Session at the 108th College Art Association of America Annual Conference

Joss Kiely and Michael Abrahamson, University of Utah 

In the postwar period, masterplan proposals designed by architects committed to the ideals of CIAM reimagined cities as orderly and aesthetically pleasing agglomerations. These master plans were used as a means to channel growth and development, and were often associated with fundraising and capital campaigns for corporate, institutional, and governmental agencies who asserted American soft power at home and abroad. This panel will consider masterplans prepared by architecture firms before urban design became a distinct practice with its own expertise and techniques. In some cases, a close connection between industry and architecture may be of particular note. Alcoa, for example, funded masterplans from Pittsburgh to San Francisco, as a way to encourage developers and architects to demonstrate the use of aluminium in their buildings. And although many architects engaging in master planning were based in the US, their firms designed masterplans for cities across the globe as a central part of the post-war, global architectural project.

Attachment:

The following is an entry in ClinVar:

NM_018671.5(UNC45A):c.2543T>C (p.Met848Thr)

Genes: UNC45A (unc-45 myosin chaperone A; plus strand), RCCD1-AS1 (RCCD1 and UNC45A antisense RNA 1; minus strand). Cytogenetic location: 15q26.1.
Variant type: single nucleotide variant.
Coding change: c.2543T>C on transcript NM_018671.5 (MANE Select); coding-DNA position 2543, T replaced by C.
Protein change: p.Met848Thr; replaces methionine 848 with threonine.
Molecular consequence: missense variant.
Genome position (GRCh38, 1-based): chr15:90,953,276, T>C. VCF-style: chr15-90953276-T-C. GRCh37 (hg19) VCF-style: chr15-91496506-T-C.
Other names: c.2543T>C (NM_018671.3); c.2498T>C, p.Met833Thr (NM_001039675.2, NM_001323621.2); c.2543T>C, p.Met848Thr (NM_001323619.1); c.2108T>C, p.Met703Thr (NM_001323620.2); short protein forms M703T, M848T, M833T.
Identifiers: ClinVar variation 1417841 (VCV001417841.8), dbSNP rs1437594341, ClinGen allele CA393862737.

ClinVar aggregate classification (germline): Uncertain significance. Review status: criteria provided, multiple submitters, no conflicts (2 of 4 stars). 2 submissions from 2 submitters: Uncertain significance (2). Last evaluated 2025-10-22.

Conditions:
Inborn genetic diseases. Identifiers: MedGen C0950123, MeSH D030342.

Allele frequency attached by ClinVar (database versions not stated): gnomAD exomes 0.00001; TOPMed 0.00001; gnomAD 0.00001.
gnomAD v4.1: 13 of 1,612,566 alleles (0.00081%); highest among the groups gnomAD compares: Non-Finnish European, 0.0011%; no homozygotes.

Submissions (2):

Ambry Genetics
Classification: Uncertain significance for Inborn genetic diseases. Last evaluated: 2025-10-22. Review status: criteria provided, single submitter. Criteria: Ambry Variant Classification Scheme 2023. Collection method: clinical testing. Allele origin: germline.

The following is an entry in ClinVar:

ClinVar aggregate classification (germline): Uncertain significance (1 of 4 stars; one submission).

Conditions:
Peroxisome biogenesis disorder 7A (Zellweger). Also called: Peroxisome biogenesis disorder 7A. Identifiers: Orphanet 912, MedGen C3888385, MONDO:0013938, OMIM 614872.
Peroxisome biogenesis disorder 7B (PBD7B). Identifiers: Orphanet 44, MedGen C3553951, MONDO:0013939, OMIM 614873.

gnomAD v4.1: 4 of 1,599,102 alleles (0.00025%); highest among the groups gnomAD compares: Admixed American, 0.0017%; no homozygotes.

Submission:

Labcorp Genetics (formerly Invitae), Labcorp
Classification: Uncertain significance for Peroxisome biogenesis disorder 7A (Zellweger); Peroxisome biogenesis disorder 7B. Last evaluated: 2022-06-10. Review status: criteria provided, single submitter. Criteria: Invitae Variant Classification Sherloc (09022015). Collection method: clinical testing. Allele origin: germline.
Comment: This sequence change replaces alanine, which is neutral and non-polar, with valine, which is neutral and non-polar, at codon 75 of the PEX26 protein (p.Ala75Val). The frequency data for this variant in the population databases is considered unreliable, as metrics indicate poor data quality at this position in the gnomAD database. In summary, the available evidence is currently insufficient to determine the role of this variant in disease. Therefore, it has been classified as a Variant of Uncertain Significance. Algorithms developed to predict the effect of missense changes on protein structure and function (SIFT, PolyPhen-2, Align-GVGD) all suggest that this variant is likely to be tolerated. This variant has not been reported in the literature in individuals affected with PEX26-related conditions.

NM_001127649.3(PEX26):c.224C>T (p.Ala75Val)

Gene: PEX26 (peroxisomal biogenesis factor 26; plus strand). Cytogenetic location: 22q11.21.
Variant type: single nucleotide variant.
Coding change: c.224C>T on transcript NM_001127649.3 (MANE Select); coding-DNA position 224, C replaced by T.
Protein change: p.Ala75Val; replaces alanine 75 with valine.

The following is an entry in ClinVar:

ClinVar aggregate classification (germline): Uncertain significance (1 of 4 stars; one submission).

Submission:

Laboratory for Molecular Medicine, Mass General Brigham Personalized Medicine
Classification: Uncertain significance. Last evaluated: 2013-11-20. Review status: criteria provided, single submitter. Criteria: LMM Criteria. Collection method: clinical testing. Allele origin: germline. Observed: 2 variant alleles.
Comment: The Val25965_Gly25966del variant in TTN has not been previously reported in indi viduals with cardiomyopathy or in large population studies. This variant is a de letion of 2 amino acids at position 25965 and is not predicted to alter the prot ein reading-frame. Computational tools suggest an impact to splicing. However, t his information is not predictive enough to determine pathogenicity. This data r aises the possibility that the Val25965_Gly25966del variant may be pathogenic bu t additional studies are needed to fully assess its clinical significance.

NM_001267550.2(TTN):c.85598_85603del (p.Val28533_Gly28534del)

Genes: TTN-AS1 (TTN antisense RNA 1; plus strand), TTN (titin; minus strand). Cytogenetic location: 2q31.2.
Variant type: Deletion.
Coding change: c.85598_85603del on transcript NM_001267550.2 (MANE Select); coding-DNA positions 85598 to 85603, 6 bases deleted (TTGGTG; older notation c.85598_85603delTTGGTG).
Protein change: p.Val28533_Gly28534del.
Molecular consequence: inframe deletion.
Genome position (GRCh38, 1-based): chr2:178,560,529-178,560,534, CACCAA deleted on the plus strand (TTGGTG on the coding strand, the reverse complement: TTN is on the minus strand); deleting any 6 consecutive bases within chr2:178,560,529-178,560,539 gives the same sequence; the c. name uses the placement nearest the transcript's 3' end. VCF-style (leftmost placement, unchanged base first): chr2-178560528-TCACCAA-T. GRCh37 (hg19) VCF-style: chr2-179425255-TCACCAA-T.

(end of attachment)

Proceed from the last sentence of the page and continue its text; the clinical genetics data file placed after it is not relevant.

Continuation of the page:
With economic, social, and cultural issues in mind, we contend that today—when master plans remain an integral part of planning for growth at multiple scales—is the ideal time to reconsider these mid-century proposals by architecture firms. Why was it assumed that those trained to design buildings were also capable of effectively designing in the aggregate? How did they market their expertise in this area of practice? And how was work on such prestigious projects delegated or distributed within large offices?